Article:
A Damp Basement has a Dehumidifier Running Overtime
Scott Razzino’s 26-year-old house in Atlanta has a damp basement. Although he’s directed gutter runoff away from the house and sealed obvious air leaks that would contribute to the problem, he’s still running a 65-pint dehumidifier to keep the moisture levels down.
Green Heating Options
He’d like to explore other options, and that’s the focus of this week’s Q&A Spotlight.
Among the options he’s quickly given, two broad strategies take shape. The first is tackling the problem from the inside of the basement. Assuming that some moisture is migrating through the concrete block, posters recommend an application of Drylok waterproofing.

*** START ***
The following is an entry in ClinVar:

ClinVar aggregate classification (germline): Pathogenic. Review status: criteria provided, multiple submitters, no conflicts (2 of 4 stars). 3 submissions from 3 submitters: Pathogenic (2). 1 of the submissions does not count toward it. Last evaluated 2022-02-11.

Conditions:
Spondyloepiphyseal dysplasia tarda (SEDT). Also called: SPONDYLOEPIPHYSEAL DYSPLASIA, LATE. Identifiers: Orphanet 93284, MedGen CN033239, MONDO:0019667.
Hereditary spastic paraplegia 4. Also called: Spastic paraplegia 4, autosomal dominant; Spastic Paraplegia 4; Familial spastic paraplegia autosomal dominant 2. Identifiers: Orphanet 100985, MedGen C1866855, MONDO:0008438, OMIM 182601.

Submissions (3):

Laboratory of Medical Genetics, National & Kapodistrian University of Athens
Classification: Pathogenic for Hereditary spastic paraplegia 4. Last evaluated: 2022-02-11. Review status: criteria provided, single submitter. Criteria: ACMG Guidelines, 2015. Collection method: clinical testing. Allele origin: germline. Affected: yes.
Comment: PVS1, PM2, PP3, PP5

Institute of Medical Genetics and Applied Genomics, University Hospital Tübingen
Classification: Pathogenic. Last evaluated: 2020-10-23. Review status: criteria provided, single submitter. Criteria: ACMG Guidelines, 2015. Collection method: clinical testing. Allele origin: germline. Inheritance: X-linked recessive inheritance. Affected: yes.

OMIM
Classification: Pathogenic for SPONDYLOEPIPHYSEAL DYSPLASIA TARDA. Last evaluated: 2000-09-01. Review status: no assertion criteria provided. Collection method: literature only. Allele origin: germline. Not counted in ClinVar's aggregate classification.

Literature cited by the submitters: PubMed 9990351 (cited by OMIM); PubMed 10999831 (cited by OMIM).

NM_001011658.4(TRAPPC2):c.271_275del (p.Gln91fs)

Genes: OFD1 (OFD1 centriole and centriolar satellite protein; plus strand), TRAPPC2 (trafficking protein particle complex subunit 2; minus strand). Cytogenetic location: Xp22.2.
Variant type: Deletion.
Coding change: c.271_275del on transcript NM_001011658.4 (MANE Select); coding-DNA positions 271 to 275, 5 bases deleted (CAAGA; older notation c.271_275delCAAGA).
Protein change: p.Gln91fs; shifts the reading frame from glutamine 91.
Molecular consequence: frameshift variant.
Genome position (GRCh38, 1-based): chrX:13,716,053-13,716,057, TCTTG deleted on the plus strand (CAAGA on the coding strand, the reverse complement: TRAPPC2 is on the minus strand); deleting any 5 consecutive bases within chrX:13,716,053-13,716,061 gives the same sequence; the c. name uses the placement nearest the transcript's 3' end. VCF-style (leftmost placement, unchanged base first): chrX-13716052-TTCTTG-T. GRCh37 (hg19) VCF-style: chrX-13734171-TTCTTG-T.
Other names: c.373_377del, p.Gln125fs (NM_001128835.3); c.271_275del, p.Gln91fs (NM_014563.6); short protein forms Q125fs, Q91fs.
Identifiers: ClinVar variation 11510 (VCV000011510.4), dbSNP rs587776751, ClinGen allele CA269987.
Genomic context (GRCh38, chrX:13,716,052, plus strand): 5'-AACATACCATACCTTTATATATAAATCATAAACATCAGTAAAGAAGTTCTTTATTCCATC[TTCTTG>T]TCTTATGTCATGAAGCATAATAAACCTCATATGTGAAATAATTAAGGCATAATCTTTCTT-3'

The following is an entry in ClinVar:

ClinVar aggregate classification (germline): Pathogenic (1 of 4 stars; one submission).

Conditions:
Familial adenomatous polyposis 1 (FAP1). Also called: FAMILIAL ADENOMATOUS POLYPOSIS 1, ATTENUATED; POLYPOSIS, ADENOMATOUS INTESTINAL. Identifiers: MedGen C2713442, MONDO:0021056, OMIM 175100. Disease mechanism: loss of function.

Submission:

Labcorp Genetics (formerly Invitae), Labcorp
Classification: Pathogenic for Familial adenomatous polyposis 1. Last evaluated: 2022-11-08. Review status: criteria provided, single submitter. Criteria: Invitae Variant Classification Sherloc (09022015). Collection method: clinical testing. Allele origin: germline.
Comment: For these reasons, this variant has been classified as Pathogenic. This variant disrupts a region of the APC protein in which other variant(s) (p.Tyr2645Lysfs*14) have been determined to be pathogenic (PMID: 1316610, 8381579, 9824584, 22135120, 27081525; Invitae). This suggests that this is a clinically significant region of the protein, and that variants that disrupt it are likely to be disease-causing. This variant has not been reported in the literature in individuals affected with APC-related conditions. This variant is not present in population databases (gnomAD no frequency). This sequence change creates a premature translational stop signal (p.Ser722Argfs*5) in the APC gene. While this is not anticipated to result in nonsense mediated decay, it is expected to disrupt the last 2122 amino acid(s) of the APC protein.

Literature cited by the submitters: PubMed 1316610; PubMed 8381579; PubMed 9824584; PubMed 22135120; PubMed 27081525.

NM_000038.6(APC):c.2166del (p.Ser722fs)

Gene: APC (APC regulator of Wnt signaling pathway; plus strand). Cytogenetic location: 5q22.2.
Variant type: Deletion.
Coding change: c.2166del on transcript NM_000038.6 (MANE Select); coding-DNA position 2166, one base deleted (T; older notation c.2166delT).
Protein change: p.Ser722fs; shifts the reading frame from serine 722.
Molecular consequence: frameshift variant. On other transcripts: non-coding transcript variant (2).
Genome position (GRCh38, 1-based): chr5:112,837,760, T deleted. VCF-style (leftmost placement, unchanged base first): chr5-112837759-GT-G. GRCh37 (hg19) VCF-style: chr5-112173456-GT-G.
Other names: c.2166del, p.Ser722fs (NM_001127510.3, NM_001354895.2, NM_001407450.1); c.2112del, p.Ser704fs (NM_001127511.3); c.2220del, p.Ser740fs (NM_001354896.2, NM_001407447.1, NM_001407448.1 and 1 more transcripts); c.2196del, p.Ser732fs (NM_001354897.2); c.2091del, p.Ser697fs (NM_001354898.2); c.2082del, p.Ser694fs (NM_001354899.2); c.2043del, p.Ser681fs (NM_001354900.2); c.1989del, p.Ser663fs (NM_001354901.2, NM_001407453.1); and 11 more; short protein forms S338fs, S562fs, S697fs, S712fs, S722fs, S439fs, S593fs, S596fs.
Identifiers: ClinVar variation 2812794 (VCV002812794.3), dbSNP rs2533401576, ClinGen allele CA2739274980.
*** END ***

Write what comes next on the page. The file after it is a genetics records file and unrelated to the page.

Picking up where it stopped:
Other posters think the application of a waterproofing coat is treating the symptom, not the disease. What’s really needed, they say, is a correctly installed foundation drain that picks up water at the base of the wall and carries it off before it can do any harm.
Although that thinking has become standard fare, not all builders think it’s absolutely necessary. One North Carolina builder is convinced that basement water issues can be solved by handling surface runoff correctly.
Keeping water out: When designed and installed properly, a foundation drain helps keep water out of the basement. Although they're standard in new construction, not all builders think they're really necessary.